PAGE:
Paralympic classification was discussed yesterday at Select Committee meeting. 

Classification

The International Paralympic Committee (IPC) on Tuesday (31 October) published nine pages of written evidence it has provided a British Parliamentary hearing looking into classification in Paralympic sport.

The IPC’s written submission can be found here.

Attending Tuesday’s Digital, Culture, Media and Sport Committee at the Houses of Parliament in London is British Paralympic Association Chief Executive Tim Hollingsworth, 11-time Paralympic gold medallist Baroness Tanni Grey-Thompson and Michael Breen the father of a British Paralympian. Joining via video link from Ottawa, Canada, will be Peter Eriksson, director and head coach at UK Athletics Paralympic Performance from 2009-2013.

The IPC was unable to send anyone to participate in the session due to prior commitments and instead submitted nine pages of written evidence to the Committee.

The evidence explains the process of classification, the IPC complaints procedure and provides answers to a number of allegations made previously.

Highlights of the report include:

• The IPC investigated complaints made by Mr Breen regarding the classification of some British Para athletes in May 2016. The IPC concluded the athletes were in the correct class

• The 30s class in Para athletics is for athletes with a co-ordination impairment. It is not and never has been just for athletes with cerebral palsy as some people wrongly claim

• The majority of allegations received by the IPC about improper classification have been brought forward by athletes or parents of athletes who either missed out on the final team selection for Rio 2016 or had an issue against the selection of other athletes in the team – in most cases these athletes were direct competitors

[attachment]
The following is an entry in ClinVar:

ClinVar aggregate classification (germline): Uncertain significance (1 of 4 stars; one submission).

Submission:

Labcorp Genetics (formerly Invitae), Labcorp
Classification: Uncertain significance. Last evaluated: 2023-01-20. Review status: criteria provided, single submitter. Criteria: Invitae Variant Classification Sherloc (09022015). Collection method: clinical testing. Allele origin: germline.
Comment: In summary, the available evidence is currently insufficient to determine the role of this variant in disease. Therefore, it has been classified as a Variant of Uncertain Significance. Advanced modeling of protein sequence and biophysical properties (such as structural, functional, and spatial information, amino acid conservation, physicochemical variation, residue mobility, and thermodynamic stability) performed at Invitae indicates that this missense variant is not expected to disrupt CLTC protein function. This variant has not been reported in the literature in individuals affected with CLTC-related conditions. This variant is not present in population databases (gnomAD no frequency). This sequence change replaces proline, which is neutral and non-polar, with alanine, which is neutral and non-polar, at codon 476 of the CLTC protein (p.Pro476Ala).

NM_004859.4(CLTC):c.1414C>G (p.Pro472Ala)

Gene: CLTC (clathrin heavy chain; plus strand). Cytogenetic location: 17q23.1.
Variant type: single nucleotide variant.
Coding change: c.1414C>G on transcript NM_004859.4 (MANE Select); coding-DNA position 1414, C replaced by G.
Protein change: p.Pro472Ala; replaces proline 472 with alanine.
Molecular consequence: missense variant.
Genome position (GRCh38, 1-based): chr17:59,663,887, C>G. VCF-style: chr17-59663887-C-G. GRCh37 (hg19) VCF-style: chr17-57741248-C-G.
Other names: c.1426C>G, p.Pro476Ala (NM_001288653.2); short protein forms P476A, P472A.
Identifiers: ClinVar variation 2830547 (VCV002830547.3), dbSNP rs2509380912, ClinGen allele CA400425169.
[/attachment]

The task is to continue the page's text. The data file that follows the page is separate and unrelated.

• The IPC in September was surprised to learn that an athlete planned to hand back her relay gold medal from the 2014 European Championships. The IPC and World Para Athletics remain unaware of any evidence that the athlete may possess that may question the integrity of her teammates or indicate that they are in the wrong classification. In contrast, World Para Athletics possesses in-depth medical diagnostic information and classifier reports that support and indicate each of the teammates are in the correct class, a class for athletes with co-ordination impairments (i.e., not “cerebral palsy”)

• A growing trend in Para sport in recent years has been for many leading countries to recruit, train and eventually select for major competitions – such as World Championships and the Paralympic Games – athletes at the higher end of a certain class. Countries are not breaking any rules by doing this as the athletes have been internationally classified and are in the correct class

• The IPC remains deeply concerned about the well-being and welfare of all Para athletes, and particularly about the well-being of those athletes who have been subjected to third-party allegations of improper classification. Although the athletes in question never have been named publicly, the athletes in question know full well that the allegations are being directed at them. Such repeated and unfounded allegations are causing undue stress and tension to these athletes.